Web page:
Nutritionally Bankrupt

The food grown by my grandparents was TWICE as nutritious as today’s crops.

A landmark study proves this. In the study, researcher Donald Davis tracked the nutrient content of 43 different fruits and vegetables from 1950 to 1999.

What he found should shock every person on the planet: Food sold on modern supermarket shelves is nutritionally bankrupt.

And you would need to eat at least 10 servings of vegetables today to equal just one serving from 50 years ago!

Take a look at the USDA nutritional values for produce today compared to then:

  • Apples: Vitamin A is down 41%
  • Sweet peppers: Vitamin C is down 31%
  • Watercress: Iron is down 88%
  • Broccoli: Calcium and Vitamin A are down 50%
  • Cauliflower: Vitamin C is down 45%; Vitamin B1 is down 48%; and Vitamin B2 is down 47%
  • Collard greens: Vitamin A is down 45%; Potassium is down 60%; and Magnesium is down 85%

You see, unlike farmers of my grandparents’ generation, Big Agra isn’t focused on nutrition or the well-being of our society. Their main goal is to make a profit.

And in the process of producing as much food as they can in the shortest time possible, they’ve stripped our native soil of its lifesaving nutrients.

Because of these profit-driven modern farming techniques, 30% of the world’s cropland is now unproductive.1 And what’s left is virtually useless in terms of producing crops with the phytonutrients necessary for our survival.

And this lack of nutritious foods is causing a health crisis in the U.S. Modern diseases that never affected our ancestors — chronic conditions like diabetes, heart disease, cancer and dementia — are directly linked to low nutrient levels.

A 2017 study found that more than 30% of Americans are at risk of at least one vitamin deficiency. And a staggering 67,000,000 fail to meet their most basic nutritional needs.


Get More Nutrients from Your Produce in 3 Easy Steps

When it comes to getting the most nutrients out of your fruits and vegetables, this is what I do for myself and my family — and what I recommend for my patients:

  1. Pick locally grown organic produce from a family farm. Food that’s grown close by has more nutrients than foods that have to be transported long distances. Local produce is allowed to ripen naturally, while food that travels long distances is picked before it’s ripe.
    Big Agra’s mega farms harvest their crops before they’ve ripened. But allowing produce to ripen naturally — while it’s still in the dirt — allows more nutrients to develop. And further studies have shown that vitamins, phytochemicals, antioxidants and many other important nutrients decrease as fresh food ages.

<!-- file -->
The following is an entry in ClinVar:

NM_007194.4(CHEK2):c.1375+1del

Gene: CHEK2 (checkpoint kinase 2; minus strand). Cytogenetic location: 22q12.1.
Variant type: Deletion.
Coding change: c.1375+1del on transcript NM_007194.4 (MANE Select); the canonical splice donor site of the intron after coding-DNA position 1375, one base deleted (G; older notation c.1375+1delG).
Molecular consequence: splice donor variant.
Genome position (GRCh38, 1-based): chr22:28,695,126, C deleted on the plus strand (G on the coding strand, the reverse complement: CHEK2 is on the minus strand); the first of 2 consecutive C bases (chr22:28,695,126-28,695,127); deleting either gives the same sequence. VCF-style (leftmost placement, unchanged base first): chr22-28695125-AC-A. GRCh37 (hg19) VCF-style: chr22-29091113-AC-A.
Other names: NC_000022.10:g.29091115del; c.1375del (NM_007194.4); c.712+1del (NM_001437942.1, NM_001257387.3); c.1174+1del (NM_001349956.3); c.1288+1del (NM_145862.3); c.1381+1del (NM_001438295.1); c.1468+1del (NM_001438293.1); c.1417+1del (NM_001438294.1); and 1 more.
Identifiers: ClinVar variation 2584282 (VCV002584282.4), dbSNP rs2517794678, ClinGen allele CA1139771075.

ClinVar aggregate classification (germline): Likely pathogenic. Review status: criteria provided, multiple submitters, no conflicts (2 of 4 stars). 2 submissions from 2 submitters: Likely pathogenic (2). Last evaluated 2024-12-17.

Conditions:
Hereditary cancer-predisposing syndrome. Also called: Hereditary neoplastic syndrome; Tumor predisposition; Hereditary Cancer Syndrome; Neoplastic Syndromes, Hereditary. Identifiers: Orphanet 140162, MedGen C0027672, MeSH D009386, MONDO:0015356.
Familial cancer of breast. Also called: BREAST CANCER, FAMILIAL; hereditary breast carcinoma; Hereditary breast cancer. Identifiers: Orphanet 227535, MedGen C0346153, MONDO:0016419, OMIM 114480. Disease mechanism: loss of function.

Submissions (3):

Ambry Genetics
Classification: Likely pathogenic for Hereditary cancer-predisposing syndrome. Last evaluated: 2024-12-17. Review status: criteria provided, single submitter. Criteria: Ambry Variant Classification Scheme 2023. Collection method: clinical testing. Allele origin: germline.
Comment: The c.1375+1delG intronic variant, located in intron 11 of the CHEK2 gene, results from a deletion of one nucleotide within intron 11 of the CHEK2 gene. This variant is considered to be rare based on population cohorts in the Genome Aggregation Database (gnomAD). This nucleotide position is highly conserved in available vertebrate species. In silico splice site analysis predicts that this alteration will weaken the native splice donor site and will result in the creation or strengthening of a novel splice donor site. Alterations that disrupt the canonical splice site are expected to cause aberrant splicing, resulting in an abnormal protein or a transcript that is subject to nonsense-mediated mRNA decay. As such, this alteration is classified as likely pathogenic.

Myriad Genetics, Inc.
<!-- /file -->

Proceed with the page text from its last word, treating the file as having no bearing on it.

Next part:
Today, it’s easier than ever to get food fresh from a small farm delivered right to your door — within hours of being picked.

    Farmers’ markets continue to grow in popularity and numbers, making it easier than ever to find and purchase locally grown foods. If there’s none nearby, look for Community Supported Agriculture (CSA) programs in your area.

    I belong to one, and I can honestly say the food that’s delivered to my house is almost as good as what I grew up eating on my grandparent’s farm.

  2. Add healthy fats. If you don’t add a little healthy fat to your salad or side of broccoli, your body can’t absorb all the nutrients it would otherwise.
    Researchers at Iowa State University proved this point… They had students eat greens and tomatoes with low-fat dressing, fat-free dressing or olive oil. Blood samples were taken before and after each meal.
    The bloodwork revealed that people who ate the fat-free or low-fat dressings didn’t absorb the beneficial carotenoids from the salad. Only when they had eaten the oil-based dressing did they get the nutrients.3

    In addition to olive oil, I recommend coconut oil, walnut oil and grape seed oil.

  3. Don’t overcook — or undercook — your veggies. It’s a myth that eating raw vegetables is always healthier. It depends on the food. Some produce is most nutritious uncooked, while other kinds need heat to bring out their nutrients. For example, to release the antioxidant lycopene, tomatoes need to be heated. But steaming and boiling destroys vitamins B and C in foods like collard greens and kale.
    Vegetables that are best cooked include asparagus, carrots, mushrooms, spinach and tomatoes. Those best eaten raw include onions, spinach and red peppers.

To Your Good Health,

Al Sears, MD

Al Sears, MD, CNS


1. Davis D, et al. Changes in USDA food composition data for 43 garden crops, 1950 to 1999. J Am Coll Nutr. 2004;23(6):669-682.
2. Bird JK, et al. Risk of deficiency in multiple concurrent micronutrients in children and adults in the United States. Nutrients. 2017;9(7):655.
3. Iowa State University. Researcher finds further evidence that fats and oils help to unlock full nutritional benefits of veggies. Accessed on December 13, 2018.